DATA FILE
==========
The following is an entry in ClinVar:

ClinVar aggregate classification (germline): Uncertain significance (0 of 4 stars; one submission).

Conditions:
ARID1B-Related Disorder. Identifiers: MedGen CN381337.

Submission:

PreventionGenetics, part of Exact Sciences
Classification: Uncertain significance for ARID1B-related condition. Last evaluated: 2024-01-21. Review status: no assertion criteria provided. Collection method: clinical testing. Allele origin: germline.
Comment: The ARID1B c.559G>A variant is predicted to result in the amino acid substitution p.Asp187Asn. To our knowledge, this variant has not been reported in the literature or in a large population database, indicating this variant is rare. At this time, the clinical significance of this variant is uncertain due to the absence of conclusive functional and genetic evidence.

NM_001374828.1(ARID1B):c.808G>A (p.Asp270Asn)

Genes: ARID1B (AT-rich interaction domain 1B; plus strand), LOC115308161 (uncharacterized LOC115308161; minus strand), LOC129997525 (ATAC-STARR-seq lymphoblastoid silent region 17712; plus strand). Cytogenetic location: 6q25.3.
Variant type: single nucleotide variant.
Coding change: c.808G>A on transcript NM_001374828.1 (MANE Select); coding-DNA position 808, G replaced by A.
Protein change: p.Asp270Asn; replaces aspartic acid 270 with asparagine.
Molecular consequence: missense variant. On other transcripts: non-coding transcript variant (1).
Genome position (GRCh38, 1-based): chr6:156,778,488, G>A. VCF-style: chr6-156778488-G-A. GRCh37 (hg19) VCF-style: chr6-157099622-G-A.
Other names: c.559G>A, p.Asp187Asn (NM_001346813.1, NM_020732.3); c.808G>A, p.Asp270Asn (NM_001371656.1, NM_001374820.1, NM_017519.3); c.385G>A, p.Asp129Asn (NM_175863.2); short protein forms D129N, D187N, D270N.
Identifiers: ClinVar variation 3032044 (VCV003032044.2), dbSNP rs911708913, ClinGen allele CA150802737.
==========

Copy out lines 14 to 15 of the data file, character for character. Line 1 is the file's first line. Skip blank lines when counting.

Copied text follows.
Molecular consequence: missense variant. On other transcripts: non-coding transcript variant (1).
Genome position (GRCh38, 1-based): chr6:156,778,488, G>A. VCF-style: chr6-156778488-G-A. GRCh37 (hg19) VCF-style: chr6-157099622-G-A.